Three of the candidates hoping to become the next MP for Hove set out their views on health policy and the NHS at a hustings last night (Friday 20 February).
More than 100 people filled the Glebe Hall – formerly St Leonard’s Church Hall – for the event organised by Sussex Defend the NHS.
The three candidates were Graham Cox, Peter Kyle and Christopher Hawtree. Councillor Cox hopes to retain the seat for the Conservatives, Mr Kyle hopes to win it back for Labour and Councillor Hawtree hopes to cause an electoral upset.
In their opening statements Councillor Cox said: “I’m committed to the long-term future and viability of the NHS.”
He said that he didn’t necessarily think that we should run things they were there in 1948 – the year the NHS was founded.
He said that there was too much box-ticking and that more trust should be placed in frontline staff.
Councillor Cox also said: “We will have to increase spending on the NHS but we will have to be innovative and do things more efficiently.”
He defended the Health and Social Care Act for bringing health and social care closer together and he called for more community care and more emphasis on prevention.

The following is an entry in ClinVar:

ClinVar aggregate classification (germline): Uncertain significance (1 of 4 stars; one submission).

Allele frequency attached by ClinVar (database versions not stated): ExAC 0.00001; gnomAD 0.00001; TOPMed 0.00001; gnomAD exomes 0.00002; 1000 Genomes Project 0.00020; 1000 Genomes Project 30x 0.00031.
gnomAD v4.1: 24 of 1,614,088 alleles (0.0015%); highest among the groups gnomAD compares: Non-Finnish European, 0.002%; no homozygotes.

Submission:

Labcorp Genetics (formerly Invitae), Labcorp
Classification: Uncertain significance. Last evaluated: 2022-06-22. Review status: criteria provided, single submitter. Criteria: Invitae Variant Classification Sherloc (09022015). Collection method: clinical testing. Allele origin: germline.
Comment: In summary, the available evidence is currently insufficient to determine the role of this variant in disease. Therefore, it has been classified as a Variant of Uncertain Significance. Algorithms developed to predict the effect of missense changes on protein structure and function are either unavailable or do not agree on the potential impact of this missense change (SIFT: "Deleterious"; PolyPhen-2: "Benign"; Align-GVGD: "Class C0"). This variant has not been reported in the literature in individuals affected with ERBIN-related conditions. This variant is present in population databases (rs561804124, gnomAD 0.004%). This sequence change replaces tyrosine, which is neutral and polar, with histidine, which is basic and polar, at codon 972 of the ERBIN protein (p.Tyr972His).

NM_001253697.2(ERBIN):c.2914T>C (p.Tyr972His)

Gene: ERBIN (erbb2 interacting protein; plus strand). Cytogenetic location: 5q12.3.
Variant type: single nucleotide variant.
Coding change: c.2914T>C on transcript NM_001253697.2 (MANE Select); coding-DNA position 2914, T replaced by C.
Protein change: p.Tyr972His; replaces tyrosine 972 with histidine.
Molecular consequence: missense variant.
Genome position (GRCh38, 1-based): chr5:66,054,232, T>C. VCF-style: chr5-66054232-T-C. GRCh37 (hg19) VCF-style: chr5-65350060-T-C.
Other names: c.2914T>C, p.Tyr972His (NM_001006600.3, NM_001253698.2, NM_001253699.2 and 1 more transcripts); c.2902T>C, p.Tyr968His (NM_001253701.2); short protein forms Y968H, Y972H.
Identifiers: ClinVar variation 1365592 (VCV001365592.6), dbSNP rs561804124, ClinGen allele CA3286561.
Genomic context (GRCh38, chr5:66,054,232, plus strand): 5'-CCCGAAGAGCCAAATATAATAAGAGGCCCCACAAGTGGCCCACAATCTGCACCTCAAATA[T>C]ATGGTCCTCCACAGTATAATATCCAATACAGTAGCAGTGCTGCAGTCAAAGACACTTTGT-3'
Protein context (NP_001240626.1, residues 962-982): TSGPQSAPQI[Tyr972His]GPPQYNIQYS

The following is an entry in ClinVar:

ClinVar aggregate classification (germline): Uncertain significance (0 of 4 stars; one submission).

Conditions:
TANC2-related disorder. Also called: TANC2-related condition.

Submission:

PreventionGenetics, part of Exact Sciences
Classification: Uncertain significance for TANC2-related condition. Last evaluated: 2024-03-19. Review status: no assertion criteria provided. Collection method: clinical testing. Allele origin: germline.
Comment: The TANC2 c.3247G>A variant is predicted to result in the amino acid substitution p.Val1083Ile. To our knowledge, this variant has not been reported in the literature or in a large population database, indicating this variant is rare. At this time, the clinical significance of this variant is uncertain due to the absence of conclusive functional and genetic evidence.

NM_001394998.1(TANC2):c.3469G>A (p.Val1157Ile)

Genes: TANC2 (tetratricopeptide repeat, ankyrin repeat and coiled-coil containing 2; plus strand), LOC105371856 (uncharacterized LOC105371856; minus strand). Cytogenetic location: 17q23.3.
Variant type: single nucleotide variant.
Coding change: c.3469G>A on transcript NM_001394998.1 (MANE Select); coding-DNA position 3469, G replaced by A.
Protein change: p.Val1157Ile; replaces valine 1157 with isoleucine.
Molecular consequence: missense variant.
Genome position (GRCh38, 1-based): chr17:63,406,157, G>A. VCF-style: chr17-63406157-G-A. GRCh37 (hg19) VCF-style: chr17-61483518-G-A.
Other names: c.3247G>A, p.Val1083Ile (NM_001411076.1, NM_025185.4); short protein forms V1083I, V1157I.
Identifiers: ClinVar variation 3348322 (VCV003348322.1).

He praised the Martlets Hospice and said: “I don’t want to see privatisation but I do want to see choice.”
He also criticised those who placed ideology over best patient care.
Mr Kyle said: “Labour founded the NHS in the 1940s. Labour saved the NHS in the 1990s. This year Labour is in the extraordinary position of having to save the NHS again.”
He spoke of logjams in our hospitals and said that spending cuts were having a knock-on effect which was hurting hospitals and patients.
He added that the NHS would have to cope with an ageing population in Hove and Portslade.
He said that it would also have to address the gap between the poorest people in the area who live 10 years less than wealthier people who live longer.
He had spent time work shadowing at the Royal Sussex County Hospital where on one occasion there were 27 patients who had been fit for discharge for more than a week.
“We need to do more in the community,” he said and he criticised David Cameron for saying that Britain needed a pay rise to the CBI while denying a 1 per cent rise to NHS staff.
Councillor Hawtree said that the NHS was a marvellous body but “it’s patched up, got wires coming out if it, it’s drained and it’s got a drip”.
If the Conservatives are privatising the NHS, he said, it was Labour that loosened the screws.